SUPREME COURT OF NEW SOUTH WALES

WOODLOCK & ORS v COMMISSIONER OF LAND TAX (NSW)

SAMUELS J

6 November 1974 -


Samuels J    The appellants W F Woodlock, R J Woodlock, M M Woodlock and Reedy Corner Pty Ltd carried on the business of graziers in partnership under the firm name of W F Woodlock & Co pursuant to a partnership agreement executed on 1 July 1961, which was in force at all material times. The partnership used for the purposes of its business land severally owned by W F Woodlock, R J Woodlock and M M Woodlock, and by M M Woodlock Pty Ltd which was not, of course, a partner. Reedy Corner Pty Ltd owned no land. There was no lease to the partnership of the land owned by M M Woodlock Pty Ltd, nor, up to the relevant time, had any rent been paid in respect of its use or occupation.

   By assessment No 30772, the Commissioner, under the provisions of the Land Tax Management Act 1956 as amended ("the Act"), assessed the partners to tax for the year 1970-71 in respect of the separate parcels of land owned respectively by W F Woodlock, R J Woodlock, M M Woodlock and M M Woodlock Pty Ltd. To that assessment the partners objected, and the matter now comes before me as their appeal under the provisions of s 35 of the Act.

   Before considering the arguments which have been advanced, I must notice certain provisions of the Act. Section 3defines "owner" to include "every person who, by virtue of this Act, is deemed to be the owner"; and "joint owners" similarly to include those deemed to be joint owners.

   Section 10(1)(p) exempts from taxation "land used for primary production, not being-

   (a) land owned by a company;...

   (d) land in respect of which a company is jointly assessed with any other person;"

   Section 27 provides for the assessment of "joint owners of land", and s 28 is in these terms:-

   

"Where separate parcels of land are owned by different persons, and such parcels are occupied, controlled, or used by a partnership whereof all such persons are members either by themselves or together with other persons, such persons shall, for the purposes of this Act, be deemed to be joint owners of such parcels, and to hold such parcels in such shares or proportions as the Commissioner may determine."

   Section 32(1) provides:-

   

"Where land is occupied, controlled, or used by a person who is not the owner and there is no lease or agreement for a lease for a definite term in respect of the occupancy, control, or user of the land, the person occupying, controlling, or using the land shall be deemed (though not to the exclusion of the liability of any other person) to be the owner of the land: ...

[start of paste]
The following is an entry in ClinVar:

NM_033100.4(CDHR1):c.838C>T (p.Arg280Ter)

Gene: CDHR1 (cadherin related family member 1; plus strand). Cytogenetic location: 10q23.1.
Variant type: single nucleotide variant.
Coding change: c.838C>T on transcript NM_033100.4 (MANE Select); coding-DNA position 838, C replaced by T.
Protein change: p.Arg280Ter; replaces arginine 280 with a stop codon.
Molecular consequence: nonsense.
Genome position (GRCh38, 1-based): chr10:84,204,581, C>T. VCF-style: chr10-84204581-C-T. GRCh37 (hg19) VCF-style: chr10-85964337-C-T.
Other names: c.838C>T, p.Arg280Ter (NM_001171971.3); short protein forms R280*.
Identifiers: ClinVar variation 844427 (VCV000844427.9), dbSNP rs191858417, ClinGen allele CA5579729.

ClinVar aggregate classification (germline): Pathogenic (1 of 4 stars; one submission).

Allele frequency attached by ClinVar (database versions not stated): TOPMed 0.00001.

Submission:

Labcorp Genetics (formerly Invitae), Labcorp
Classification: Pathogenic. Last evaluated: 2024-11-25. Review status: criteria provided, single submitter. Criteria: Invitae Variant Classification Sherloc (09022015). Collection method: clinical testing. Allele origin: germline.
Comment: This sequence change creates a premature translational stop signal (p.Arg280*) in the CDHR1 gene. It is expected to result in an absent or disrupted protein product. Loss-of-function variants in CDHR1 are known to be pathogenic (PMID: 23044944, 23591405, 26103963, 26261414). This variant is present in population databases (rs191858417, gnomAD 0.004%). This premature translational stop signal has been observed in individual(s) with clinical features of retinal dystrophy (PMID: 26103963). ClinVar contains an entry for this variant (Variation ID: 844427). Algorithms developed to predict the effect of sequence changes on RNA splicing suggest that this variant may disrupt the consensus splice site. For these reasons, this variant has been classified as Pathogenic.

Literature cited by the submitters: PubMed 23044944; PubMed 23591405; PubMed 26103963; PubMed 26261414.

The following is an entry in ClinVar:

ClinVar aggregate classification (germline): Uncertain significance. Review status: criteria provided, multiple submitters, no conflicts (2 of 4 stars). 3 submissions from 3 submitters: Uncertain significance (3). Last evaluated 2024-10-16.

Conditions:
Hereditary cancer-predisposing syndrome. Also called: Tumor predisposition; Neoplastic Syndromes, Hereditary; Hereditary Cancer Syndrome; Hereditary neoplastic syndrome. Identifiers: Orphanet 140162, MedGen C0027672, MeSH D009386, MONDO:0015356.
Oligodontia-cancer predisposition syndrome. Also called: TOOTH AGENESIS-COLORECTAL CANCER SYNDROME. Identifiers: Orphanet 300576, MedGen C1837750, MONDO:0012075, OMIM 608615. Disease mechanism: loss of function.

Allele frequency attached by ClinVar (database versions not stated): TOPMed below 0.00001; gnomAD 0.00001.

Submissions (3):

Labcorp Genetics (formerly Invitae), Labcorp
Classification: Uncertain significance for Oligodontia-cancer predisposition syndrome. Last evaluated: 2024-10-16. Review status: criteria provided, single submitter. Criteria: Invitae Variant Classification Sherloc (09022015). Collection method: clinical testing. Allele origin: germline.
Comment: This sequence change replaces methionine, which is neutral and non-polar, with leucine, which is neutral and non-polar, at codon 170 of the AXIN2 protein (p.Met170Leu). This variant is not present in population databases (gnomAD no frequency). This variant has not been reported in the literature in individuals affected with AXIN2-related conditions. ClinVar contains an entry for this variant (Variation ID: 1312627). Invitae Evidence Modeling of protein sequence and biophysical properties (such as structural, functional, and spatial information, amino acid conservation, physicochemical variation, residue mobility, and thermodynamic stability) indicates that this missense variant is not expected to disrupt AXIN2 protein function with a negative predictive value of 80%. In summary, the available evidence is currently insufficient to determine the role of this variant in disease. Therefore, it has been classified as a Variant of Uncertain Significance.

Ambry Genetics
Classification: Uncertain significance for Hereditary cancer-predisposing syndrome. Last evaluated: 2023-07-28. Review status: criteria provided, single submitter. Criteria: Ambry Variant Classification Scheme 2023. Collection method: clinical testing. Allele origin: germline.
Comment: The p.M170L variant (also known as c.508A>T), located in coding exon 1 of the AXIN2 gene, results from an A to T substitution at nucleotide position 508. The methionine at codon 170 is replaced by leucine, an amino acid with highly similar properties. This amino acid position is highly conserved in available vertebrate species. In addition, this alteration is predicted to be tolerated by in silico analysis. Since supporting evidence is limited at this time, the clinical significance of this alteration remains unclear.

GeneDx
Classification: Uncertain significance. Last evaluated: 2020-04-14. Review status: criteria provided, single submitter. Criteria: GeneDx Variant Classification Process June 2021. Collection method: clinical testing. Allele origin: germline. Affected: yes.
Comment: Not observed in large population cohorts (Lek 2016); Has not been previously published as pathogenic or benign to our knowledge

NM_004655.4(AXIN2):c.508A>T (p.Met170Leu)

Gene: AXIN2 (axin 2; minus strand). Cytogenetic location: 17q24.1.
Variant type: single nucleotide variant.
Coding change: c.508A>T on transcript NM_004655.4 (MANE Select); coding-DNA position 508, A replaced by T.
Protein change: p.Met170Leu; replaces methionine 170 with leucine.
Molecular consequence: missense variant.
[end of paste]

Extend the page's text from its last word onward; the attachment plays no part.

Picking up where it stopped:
(2) The owner of the land shall be deemed to be the primary taxpayer and the person so occupying, controlling, or using such land to be the secondary taxpayer; and from the land tax payable by the latter there shall be deducted such amount (if any) as is necessary to prevent double taxation."

   The appellants concede that the land owned by M M Woodlock Pty Ltd is assessable by dint of s 32(1), the predicates of which are clearly satisfied. But they object to the assessment of the partners in respect of the partners' own land on the basis that these lands are used for primary production (as to which there is no dispute) and are therefore exempt by reason of the provisions of s 10(2)(p) .

   Mr Smart for the Commissioner seeks to uphold the assessment on the footing of the following argument. First, he goes to s 32(1) and submits that Reedy Corner as a member of the partnership is occupying or using the land owned by the other three partners, whom I may call "the Woodlocks". This proposition of fact is clearly established. Hence, Reedy Corner is deemed to be the owner of that land, that is, the owner of each of the three parcels. Then he points to s 28 and argues that by the force of its provisions, the Woodlocks and Reedy Corner are deemed to be joint owners of the Woodlocks' lands. Since, therefore, in respect of these parcels of land a company, that is, Reedy Corner, is jointly assessed with the Woodlocks themselves, s 10(2)(p)(d) applies and the exemption from tax is lost. So the Commissioner's argument depends upon the proposition that the Woodlocks come to be assessed jointly with Reedy Corner in respect of their lands, a consequence which depends upon the joint operation of ss 28and 32(1).